ADAPT Asia-Pacific 2nd Annual Meeting

Group Photo

EXECUTIVE SUMMARY

Overview
The USAID Climate Change Adaptation Project Preparation Facility for Asia and the Pacific (ADAPT Asia-Pacific) 2nd Annual Meeting was held on 3-4 June 2013 in Nadi, Fiji, in collaboration with the Pacific Islands Forum Secretariat (PIFS) and Secretariat of the Pacific Regional Environment Programme (SPREP). This second regional meeting was part of the first-ever “Pacific Climate Change Resourcing Event Week” under the auspices of Pacific Climate Change Roundtable (PCCR) Resources Working Group (RWG) and supported by UNDP, USAID and AusAID.

The event followed a three-day Pacific Climate Change Financing Workshop (30 May – 1 June 2013) in Nadi, Fiji. Together the combined events sought to improve Pacific Island Countries’ (PICs) access to funds that would help finance their vital climate change adaptation projects. The event answered the call from the Pacific community at last year’s ADAPT Asia-Pacific first annual meeting in Bangkok, Thailand to further engage in the region, address PIC-specific issues and share experience across the Asia-Pacific region.

Around 110 participants attended the meeting – comprising officials from 14 PICs (Cook Islands, Federated States of Micronesia, Fiji, Kiribati, Marshall Islands, Nauru, Niue, Palau, Papua New Guinea, Samoa, Solomon Islands, Tonga, Tuvalu, and Vanuatu) and five Asian government institutions (India, Indonesia, Maldives, the Philippines and Vietnam). Other representatives attended from Pacific regional agencies (PIFS, SPREP, SPC, and USP), bilateral and multilateral development partners (ADB, AusAID, GIZ, UNDP, USAID, and World Bank), as well as civil society and the private sector.

ADAPT Asia-Pacific 2nd Annual Meeting
The ADAPT Asia-Pacific 2nd Annual Meeting opened with a welcome reception on the evening of 2 June 2013. From 3-4 June, two full days of meeting sessions were co-facilitated by Ms. Coral Pasisi, Regional and International Issues Adviser of the PIFS and Mr. Rex Horoi, Executive Director for the Foundation of the Peoples of the South Pacific International (FSPI). Their contributions added to an open and interactive discussion between the speakers, panelists, and all participants.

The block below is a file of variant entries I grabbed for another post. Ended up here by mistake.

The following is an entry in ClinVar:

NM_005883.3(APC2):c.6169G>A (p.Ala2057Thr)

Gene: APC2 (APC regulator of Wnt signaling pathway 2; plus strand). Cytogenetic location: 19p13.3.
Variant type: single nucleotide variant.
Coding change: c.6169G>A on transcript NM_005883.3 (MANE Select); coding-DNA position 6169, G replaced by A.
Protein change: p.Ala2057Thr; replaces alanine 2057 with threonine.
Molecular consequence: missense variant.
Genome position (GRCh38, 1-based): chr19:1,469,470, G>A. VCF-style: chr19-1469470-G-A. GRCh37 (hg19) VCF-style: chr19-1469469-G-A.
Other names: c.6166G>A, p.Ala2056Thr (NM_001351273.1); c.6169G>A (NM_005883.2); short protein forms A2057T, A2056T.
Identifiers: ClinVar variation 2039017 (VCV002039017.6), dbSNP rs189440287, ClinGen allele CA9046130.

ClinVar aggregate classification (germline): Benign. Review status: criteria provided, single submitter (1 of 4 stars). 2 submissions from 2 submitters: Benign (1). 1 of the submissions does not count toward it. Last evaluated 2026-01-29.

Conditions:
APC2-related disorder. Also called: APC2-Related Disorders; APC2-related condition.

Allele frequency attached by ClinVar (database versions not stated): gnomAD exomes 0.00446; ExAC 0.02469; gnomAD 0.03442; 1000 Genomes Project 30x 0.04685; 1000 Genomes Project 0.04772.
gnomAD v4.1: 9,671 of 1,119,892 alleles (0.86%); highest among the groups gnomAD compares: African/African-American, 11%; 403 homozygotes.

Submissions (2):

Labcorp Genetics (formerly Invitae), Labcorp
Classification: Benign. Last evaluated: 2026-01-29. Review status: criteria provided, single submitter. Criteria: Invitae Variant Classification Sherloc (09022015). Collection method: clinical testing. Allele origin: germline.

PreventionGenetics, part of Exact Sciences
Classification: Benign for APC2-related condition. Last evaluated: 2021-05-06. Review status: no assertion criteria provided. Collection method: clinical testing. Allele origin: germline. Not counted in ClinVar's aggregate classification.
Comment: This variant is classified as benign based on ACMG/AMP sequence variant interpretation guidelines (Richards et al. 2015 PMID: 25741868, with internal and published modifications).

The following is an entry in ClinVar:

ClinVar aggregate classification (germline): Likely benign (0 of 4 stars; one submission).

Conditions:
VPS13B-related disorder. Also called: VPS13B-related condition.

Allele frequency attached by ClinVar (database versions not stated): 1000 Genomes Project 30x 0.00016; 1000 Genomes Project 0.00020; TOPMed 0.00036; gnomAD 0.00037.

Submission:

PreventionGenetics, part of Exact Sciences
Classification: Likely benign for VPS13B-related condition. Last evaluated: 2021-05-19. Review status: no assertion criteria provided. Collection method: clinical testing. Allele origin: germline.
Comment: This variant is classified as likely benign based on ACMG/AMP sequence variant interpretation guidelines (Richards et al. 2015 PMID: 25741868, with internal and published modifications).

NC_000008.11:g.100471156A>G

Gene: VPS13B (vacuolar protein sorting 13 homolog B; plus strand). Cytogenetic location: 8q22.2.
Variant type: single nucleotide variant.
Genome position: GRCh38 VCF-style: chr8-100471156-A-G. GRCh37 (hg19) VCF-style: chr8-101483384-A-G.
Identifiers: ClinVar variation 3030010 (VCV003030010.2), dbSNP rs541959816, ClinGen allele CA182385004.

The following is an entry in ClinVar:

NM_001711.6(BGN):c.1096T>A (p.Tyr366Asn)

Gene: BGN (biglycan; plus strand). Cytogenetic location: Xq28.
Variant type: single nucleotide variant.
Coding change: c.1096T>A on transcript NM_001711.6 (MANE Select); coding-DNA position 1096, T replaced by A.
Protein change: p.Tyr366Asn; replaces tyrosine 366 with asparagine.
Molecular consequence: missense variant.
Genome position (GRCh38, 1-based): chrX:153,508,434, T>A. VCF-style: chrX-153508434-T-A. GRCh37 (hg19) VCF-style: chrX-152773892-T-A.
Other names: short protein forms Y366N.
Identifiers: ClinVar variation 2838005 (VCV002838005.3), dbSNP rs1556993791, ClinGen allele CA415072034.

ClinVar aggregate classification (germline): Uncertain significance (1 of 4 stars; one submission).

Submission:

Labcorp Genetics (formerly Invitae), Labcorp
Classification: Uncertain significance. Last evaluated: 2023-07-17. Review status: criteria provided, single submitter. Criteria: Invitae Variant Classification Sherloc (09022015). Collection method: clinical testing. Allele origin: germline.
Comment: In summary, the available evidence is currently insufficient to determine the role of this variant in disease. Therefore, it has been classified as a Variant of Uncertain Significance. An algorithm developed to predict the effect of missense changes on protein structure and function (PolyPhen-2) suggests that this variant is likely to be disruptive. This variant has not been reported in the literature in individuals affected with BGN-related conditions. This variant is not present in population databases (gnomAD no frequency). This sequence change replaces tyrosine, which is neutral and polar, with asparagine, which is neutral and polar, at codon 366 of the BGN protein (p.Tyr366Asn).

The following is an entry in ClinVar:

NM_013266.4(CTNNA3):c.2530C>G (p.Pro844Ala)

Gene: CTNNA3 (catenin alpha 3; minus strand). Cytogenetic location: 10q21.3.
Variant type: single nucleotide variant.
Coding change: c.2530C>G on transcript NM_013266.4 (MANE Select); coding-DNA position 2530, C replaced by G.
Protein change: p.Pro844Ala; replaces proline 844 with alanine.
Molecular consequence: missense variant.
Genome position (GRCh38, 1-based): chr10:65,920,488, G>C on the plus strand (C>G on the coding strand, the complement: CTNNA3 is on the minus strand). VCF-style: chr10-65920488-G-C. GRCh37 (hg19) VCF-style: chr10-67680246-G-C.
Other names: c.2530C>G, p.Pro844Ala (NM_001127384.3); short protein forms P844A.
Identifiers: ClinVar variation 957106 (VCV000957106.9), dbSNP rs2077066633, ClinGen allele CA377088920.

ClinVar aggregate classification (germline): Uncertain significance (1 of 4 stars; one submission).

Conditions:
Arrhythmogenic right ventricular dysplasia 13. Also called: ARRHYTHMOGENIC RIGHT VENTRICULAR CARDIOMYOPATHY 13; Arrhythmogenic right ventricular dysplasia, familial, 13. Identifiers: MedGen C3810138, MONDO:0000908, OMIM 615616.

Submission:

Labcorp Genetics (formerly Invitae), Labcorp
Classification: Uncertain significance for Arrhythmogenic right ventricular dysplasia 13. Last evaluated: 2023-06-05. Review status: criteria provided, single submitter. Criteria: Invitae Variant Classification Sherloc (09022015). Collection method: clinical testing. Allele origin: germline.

Day 1
Proceedings commenced with welcoming remarks by Mr. Jeff Robertson, Deputy Chief of Mission, US Embassy in Fiji where he noted that through the USAID’s ADAPT Asia-Pacific project, the United States is seeking to strengthen their support for climate adaptation strategies amongst partners in the Pacific. This was followed by an introduction of the USAID funded ADAPT Asia-Pacific project and an overview of the expected outcomes of the meeting by Mr. Lee Baker, Chief of Party, USAID/ADAPT Asia-Pacific Project.

Plenary session: The Pacific Priority for Climate Financing
Ambassador Ali’ioaiga Feturi Elisaia, Samoa’s Ambassador Extraordinary and Plenipotentiary/Head of Mission to the UN and Alternate Green Climate Fund Board Member representing Small Islands Developing States, and Mr. Tuiloma Neroni Slade, PIFS Secretary General, provided keynote remarks that outlined the Pacific region’s priorities for climate financing. Ambassador Feturi emphasized the complexity of the global climate finance architecture and stressed the need for customized modalities of access to finance and delivery of aid commensurate with the Pacific islands’ relatively small sizes and capacity constraints. Mr. Slade noted that the modalities of delivery must be tailored to suit each individual Pacific country’s unique circumstances and that use of country systems must be considered as a first option.  

Keynote addresses were followed by presentations from Mr. Richard Neves, Secretary of Finance, Ministry of Finance and Economic Management, Cook Islands and Mr. Frank Wickham, Permanent Secretary, Ministry of Environment, Conservation and Meteorology, Solomon Islands who shared with participants their respective Pacific island country experience, opportunities, and challenges in accessing climate financing.

Plenary session: Sources of Funding and Putting Funding into Action
Ambassador Feturi presented the status and directions of the Green Climate Fund (GCF), sharing his knowledge as Alternate Member for Small Island Developing States (SIDS) on the GCF Board. Bilateral and multilateral development agencies including AusAID, USAID, ADB, World Bank, and UNDP each presented their climate change programs and support mechanisms in the Pacific. Mr. Scott Hook, PIFS’ Economic Infrastructure Adviser underscored in a final keynote address the practical options and modalities for climate change financing available to the Pacific community based on work conducted in the region.